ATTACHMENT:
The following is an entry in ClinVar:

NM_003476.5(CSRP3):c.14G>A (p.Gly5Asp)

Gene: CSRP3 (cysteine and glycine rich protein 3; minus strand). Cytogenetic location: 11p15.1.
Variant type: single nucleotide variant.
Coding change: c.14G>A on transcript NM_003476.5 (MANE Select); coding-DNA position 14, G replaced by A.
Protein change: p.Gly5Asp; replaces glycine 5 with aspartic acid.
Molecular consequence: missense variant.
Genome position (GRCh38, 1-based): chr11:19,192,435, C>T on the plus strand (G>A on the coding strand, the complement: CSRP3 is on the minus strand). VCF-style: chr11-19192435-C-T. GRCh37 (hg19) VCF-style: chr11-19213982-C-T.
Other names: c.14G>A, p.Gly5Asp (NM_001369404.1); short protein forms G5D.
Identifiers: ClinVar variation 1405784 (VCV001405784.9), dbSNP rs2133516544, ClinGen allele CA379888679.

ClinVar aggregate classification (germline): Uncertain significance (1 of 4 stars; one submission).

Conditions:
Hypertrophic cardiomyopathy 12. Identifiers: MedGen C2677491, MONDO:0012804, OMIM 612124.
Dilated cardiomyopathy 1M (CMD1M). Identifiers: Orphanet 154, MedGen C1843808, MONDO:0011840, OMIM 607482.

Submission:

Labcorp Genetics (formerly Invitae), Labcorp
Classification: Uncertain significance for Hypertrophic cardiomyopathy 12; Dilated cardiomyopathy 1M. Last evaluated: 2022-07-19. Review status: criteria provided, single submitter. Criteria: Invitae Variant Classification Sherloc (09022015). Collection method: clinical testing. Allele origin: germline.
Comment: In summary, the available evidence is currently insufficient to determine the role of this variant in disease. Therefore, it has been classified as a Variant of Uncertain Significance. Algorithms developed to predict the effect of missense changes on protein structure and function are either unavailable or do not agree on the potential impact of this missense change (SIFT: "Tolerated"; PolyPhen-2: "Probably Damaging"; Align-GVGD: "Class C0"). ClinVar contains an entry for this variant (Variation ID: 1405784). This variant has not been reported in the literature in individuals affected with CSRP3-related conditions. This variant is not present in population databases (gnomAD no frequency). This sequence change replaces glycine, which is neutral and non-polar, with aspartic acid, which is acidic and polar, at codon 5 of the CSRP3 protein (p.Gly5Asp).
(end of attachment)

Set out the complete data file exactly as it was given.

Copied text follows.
The following is an entry in ClinVar:

NM_003476.5(CSRP3):c.14G>A (p.Gly5Asp)

Gene: CSRP3 (cysteine and glycine rich protein 3; minus strand). Cytogenetic location: 11p15.1.
Variant type: single nucleotide variant.
Coding change: c.14G>A on transcript NM_003476.5 (MANE Select); coding-DNA position 14, G replaced by A.
Protein change: p.Gly5Asp; replaces glycine 5 with aspartic acid.
Molecular consequence: missense variant.
Genome position (GRCh38, 1-based): chr11:19,192,435, C>T on the plus strand (G>A on the coding strand, the complement: CSRP3 is on the minus strand). VCF-style: chr11-19192435-C-T. GRCh37 (hg19) VCF-style: chr11-19213982-C-T.
Other names: c.14G>A, p.Gly5Asp (NM_001369404.1); short protein forms G5D.
Identifiers: ClinVar variation 1405784 (VCV001405784.9), dbSNP rs2133516544, ClinGen allele CA379888679.

ClinVar aggregate classification (germline): Uncertain significance (1 of 4 stars; one submission).

Conditions:
Hypertrophic cardiomyopathy 12. Identifiers: MedGen C2677491, MONDO:0012804, OMIM 612124.
Dilated cardiomyopathy 1M (CMD1M). Identifiers: Orphanet 154, MedGen C1843808, MONDO:0011840, OMIM 607482.

Submission:

Labcorp Genetics (formerly Invitae), Labcorp
Classification: Uncertain significance for Hypertrophic cardiomyopathy 12; Dilated cardiomyopathy 1M. Last evaluated: 2022-07-19. Review status: criteria provided, single submitter. Criteria: Invitae Variant Classification Sherloc (09022015). Collection method: clinical testing. Allele origin: germline.
Comment: In summary, the available evidence is currently insufficient to determine the role of this variant in disease. Therefore, it has been classified as a Variant of Uncertain Significance. Algorithms developed to predict the effect of missense changes on protein structure and function are either unavailable or do not agree on the potential impact of this missense change (SIFT: "Tolerated"; PolyPhen-2: "Probably Damaging"; Align-GVGD: "Class C0"). ClinVar contains an entry for this variant (Variation ID: 1405784). This variant has not been reported in the literature in individuals affected with CSRP3-related conditions. This variant is not present in population databases (gnomAD no frequency). This sequence change replaces glycine, which is neutral and non-polar, with aspartic acid, which is acidic and polar, at codon 5 of the CSRP3 protein (p.Gly5Asp).